In reply to Tom Petrore’s Readers’ Forum letter on April 3 (“Hilltop’s woes can be laid at feet of state”) concerning Westmont Hilltop School District:
He is correct that our schools are not large enough to permit consolidation into two buildings, and that, relative to cost per child, the district ranks among the lowest in Pennsylvania.
He stated that “the current group has been silent since the board didn’t raise taxes.” If he is referring to CEASE, I offer the following facts:
* CEASE has published two ads a month in The Tribune-Democrat.
* It has announced five candidates in the May 21 primary, all of whom have children in WHSD.
* It has organized a community forum on April 22 at the middle school for all candidates.
* It has volunteers to work the polls.
* It will canvass neighborhoods before the election.
* It has several members who have routinely participated in board meetings and five are serving on the WHSD comprehensive planning committee.
Taxpayers have individually, or in small groups, complained for years about annual tax increases.
Unfortunately, until the formation of CEASE, they did not have a way to collectively express their concerns.
A significant factor determining the funding a district receives is its relative wealth. WHSD is among the top 50-wealthiest districts in Pennsylvania, and the percentage it receives is greater than almost half of the districts in the state.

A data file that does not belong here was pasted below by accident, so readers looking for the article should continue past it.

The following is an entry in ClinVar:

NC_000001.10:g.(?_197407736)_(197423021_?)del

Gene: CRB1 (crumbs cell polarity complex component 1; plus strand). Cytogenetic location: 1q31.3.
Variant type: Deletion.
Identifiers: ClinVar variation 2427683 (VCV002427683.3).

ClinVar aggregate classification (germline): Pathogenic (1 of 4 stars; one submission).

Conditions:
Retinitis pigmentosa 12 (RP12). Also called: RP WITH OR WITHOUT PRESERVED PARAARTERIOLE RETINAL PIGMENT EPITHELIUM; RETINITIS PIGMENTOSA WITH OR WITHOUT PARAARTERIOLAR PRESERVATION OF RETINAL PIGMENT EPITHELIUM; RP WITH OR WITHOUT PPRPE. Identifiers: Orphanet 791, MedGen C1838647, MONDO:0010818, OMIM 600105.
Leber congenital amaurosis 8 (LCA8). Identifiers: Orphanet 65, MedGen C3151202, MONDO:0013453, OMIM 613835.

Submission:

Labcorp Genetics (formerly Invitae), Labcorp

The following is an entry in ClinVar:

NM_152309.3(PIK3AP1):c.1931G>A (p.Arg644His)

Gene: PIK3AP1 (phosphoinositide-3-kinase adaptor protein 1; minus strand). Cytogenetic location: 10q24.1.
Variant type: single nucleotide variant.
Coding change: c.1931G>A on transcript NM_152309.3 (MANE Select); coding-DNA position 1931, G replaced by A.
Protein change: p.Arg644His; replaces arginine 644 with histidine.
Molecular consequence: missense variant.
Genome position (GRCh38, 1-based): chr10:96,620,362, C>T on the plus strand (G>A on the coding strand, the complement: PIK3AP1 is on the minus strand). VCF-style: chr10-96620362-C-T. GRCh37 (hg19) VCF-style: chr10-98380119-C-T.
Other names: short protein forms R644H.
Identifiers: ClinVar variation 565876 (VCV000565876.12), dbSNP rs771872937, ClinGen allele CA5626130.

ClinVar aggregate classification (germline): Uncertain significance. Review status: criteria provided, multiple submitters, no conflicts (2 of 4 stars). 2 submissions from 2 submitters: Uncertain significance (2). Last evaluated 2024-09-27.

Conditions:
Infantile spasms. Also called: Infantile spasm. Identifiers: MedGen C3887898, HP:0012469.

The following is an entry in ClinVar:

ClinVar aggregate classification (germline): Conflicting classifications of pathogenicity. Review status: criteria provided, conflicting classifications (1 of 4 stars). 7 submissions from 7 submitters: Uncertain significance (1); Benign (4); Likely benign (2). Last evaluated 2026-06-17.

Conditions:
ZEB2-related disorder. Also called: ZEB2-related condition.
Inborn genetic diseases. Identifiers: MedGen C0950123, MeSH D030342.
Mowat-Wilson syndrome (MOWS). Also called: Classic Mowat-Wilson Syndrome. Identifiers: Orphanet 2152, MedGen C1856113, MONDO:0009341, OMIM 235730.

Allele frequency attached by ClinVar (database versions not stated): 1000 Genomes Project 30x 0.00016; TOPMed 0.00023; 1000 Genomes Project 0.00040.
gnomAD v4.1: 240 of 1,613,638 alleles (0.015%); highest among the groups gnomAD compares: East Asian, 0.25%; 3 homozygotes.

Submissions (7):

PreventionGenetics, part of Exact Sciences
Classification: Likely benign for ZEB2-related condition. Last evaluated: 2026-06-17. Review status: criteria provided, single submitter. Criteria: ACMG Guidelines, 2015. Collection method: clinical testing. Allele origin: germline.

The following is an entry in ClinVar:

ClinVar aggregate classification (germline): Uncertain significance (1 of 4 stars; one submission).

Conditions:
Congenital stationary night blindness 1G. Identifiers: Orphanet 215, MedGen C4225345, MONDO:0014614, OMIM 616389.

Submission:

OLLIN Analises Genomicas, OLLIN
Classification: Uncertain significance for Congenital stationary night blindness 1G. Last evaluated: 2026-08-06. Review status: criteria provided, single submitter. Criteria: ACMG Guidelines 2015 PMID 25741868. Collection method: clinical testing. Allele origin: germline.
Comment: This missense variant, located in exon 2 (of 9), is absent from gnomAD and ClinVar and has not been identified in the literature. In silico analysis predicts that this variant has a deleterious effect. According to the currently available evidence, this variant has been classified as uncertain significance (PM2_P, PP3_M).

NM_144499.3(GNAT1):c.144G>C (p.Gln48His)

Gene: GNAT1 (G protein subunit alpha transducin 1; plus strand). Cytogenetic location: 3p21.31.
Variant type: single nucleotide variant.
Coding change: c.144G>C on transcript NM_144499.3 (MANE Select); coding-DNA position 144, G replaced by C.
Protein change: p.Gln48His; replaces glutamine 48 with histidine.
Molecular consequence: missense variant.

Close to 50 percent of the students in some neighboring districts are in families whose incomes are at or below the federal poverty level.
Manufacturing still a key part of economy
“The United States now has an information economy.”
Politicians, economists and business professionals have made statements something to this effect for the past several months.
This, in reality, means that having a large manufacturing sector is not compatible with today’s economy and today’s situations.
There are many kinds of information.
We should not limit ourselves to some kinds of new information and not others.
Changes and advances in physics, chemistry, metallurgy, engineering and other schools of science, and in other academic arenas, can and do occur as part of advances in manufacturing. Therefore, I conclude that an information economy is incomplete without a robust manufacturing sector.
I also believe that this prevailing philosophy is an excuse to not hire U.S. workers and pay them livable wages.
This enables today’s inflated numbers of American millionaires to be the norm, regardless of whom or how many it hurts.
In other words, greed is the main reason for calling for an incomplete information economy – one that lacks manufacturing.
Let the common worker and common voter take peaceful action to change this situation very soon.
John Rodgers Jr.